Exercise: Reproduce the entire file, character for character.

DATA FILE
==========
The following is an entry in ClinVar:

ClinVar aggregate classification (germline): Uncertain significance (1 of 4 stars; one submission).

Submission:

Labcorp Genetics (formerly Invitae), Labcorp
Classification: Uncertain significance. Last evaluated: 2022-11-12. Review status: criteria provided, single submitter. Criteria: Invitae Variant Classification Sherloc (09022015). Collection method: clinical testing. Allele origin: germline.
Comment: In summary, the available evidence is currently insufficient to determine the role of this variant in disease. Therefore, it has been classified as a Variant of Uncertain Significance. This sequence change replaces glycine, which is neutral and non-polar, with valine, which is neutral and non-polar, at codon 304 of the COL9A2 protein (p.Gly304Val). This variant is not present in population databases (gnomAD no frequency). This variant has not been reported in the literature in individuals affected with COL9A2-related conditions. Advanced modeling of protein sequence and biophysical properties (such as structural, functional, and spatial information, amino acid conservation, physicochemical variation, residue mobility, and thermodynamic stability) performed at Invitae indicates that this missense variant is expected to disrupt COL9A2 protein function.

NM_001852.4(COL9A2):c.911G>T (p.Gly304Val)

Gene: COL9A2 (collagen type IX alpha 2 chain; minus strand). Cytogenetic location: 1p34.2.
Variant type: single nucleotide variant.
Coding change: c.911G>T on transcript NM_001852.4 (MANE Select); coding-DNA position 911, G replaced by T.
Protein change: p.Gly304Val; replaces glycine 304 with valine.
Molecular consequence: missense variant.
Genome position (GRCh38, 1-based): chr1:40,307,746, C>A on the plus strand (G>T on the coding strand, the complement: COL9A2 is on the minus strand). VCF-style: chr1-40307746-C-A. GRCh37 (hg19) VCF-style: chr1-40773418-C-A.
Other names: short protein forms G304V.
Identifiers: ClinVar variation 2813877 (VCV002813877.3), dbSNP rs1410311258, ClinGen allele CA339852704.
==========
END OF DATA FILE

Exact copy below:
The following is an entry in ClinVar:

ClinVar aggregate classification (germline): Uncertain significance (1 of 4 stars; one submission).

Submission:

Labcorp Genetics (formerly Invitae), Labcorp
Classification: Uncertain significance. Last evaluated: 2022-11-12. Review status: criteria provided, single submitter. Criteria: Invitae Variant Classification Sherloc (09022015). Collection method: clinical testing. Allele origin: germline.
Comment: In summary, the available evidence is currently insufficient to determine the role of this variant in disease. Therefore, it has been classified as a Variant of Uncertain Significance. This sequence change replaces glycine, which is neutral and non-polar, with valine, which is neutral and non-polar, at codon 304 of the COL9A2 protein (p.Gly304Val). This variant is not present in population databases (gnomAD no frequency). This variant has not been reported in the literature in individuals affected with COL9A2-related conditions. Advanced modeling of protein sequence and biophysical properties (such as structural, functional, and spatial information, amino acid conservation, physicochemical variation, residue mobility, and thermodynamic stability) performed at Invitae indicates that this missense variant is expected to disrupt COL9A2 protein function.

NM_001852.4(COL9A2):c.911G>T (p.Gly304Val)

Gene: COL9A2 (collagen type IX alpha 2 chain; minus strand). Cytogenetic location: 1p34.2.
Variant type: single nucleotide variant.
Coding change: c.911G>T on transcript NM_001852.4 (MANE Select); coding-DNA position 911, G replaced by T.
Protein change: p.Gly304Val; replaces glycine 304 with valine.
Molecular consequence: missense variant.
Genome position (GRCh38, 1-based): chr1:40,307,746, C>A on the plus strand (G>T on the coding strand, the complement: COL9A2 is on the minus strand). VCF-style: chr1-40307746-C-A. GRCh37 (hg19) VCF-style: chr1-40773418-C-A.
Other names: short protein forms G304V.
Identifiers: ClinVar variation 2813877 (VCV002813877.3), dbSNP rs1410311258, ClinGen allele CA339852704.